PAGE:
Dr Varmus introduced the lecture with his views on science diplomacy and the benefits of nations working together towards a shared goal: ‘Few aspirations are as universal as health and long life, and few occupations are as able to traverse national boundaries as well as science and medicine,’ he said. 

He went on to outline the background to PEPFAR, the planning process and the many ‘unsung heroes’ involved in convincing the US government to fund the project.

He described how during the 1990s the introduction of the first antiretroviral drugs to treat HIV had started to make an impact in developed countries, but in sub-Saharan Africa death rates were still rising with the spread of the disease. ‘The US was spending $0.5 billion a year but there was no clear focus,’ he said. ‘Aid was spread out through various agencies, but there was no grand plan.’

‘President Bush was originally a critic of US foreign aid policy,’ he said, ‘as he preferred “partnerships not paternalism.” He wanted to set up a system with specific goals that could be monitored, in countries where the US could make “investments, not handouts; with success measured in results, not the size of the cheque.”’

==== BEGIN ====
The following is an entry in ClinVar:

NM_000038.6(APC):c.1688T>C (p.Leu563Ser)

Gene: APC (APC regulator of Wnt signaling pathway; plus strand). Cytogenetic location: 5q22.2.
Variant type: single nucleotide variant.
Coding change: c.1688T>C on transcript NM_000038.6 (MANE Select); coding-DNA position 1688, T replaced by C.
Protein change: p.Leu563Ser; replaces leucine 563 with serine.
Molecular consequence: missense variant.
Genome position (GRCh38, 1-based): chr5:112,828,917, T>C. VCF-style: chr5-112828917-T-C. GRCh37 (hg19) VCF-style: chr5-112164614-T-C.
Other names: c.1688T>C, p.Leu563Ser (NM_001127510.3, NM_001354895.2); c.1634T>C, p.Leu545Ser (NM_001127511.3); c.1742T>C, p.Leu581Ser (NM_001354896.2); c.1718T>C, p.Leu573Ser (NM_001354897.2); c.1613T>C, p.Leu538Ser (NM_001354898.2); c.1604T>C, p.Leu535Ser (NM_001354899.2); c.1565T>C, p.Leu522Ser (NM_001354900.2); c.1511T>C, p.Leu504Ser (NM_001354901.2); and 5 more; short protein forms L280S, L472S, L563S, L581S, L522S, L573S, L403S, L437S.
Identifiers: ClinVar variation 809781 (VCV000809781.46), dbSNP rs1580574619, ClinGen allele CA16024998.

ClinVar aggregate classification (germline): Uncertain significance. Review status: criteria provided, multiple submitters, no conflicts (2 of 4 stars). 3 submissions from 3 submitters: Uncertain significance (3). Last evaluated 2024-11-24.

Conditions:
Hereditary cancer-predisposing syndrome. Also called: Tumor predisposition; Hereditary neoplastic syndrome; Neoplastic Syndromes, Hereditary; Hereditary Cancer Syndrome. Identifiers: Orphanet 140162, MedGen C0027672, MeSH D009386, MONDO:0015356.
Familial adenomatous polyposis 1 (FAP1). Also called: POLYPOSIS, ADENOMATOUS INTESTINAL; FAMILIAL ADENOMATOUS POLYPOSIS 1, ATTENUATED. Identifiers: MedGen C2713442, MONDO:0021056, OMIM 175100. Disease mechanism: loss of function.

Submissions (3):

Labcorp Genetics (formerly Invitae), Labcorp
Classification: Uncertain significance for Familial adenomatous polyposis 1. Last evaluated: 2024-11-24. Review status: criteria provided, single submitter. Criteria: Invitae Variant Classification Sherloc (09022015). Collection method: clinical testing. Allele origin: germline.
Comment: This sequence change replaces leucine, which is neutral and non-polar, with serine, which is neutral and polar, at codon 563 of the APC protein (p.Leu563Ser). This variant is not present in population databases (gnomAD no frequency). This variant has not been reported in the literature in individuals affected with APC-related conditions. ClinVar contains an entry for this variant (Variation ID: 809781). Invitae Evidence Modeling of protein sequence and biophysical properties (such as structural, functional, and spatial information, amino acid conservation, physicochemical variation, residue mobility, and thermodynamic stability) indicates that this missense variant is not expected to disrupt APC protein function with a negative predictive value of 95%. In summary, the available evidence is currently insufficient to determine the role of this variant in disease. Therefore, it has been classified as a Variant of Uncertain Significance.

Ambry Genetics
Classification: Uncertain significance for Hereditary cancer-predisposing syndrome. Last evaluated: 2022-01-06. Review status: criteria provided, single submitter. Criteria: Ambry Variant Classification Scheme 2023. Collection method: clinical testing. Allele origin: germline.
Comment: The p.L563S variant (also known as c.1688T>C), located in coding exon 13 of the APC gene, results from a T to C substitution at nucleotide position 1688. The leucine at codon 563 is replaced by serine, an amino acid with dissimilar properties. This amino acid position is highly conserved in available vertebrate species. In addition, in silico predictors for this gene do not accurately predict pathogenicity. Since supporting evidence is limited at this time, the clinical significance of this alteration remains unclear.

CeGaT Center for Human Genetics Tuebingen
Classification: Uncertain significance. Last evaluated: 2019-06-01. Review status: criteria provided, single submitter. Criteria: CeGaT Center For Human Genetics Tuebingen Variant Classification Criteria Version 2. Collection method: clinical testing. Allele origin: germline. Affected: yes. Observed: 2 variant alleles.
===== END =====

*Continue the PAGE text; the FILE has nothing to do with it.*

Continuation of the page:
The plan was to make an impact in the countries with the highest rates of infection but with the least resources, with a key requirement of PEPFAR being a ‘shared responsibility’, so that the host countries would eventually be able to pick up the costs. The decision was then made that any ‘grand plan’ should be about one disease only, with all investment channelled into treatment and prevention of the disease rather than research. 

Dr Varmus then highlighted the key architects who were instrumental in bringing about PEPFAR. This included representatives from government agencies, but also physicians and global health advocates who flew in from all over the world to help persuade the US government to fund the project. ‘There were already concerns over trying to scale up the plan from treating a few hundred patients at a time to thousands, or tens of thousands of patients,’ he said.

The PEPFAR plan was eventually endorsed and announced by President Bush in 2003, with a commitment of $15 billion over five years to achieve the following goals:

- Prevent seven million new HIV infections

- Treat two million HIV-infected people

- Care for ten million HIV-infected people, orphans and other vulnerable children

‘The PEPFAR plan has been a success story since 2003,’ said Dr Varmus. ‘The number of countries has increased dramatically, the number of patients has nearly tripled, and many PEPFAR facilities are now being used for treatment of other diseases,’ he said. Success also depended heavily on lots of partnerships – such as with government agencies, universities, NGOs, and the plan to transition from emergency response to sustainable country programmes.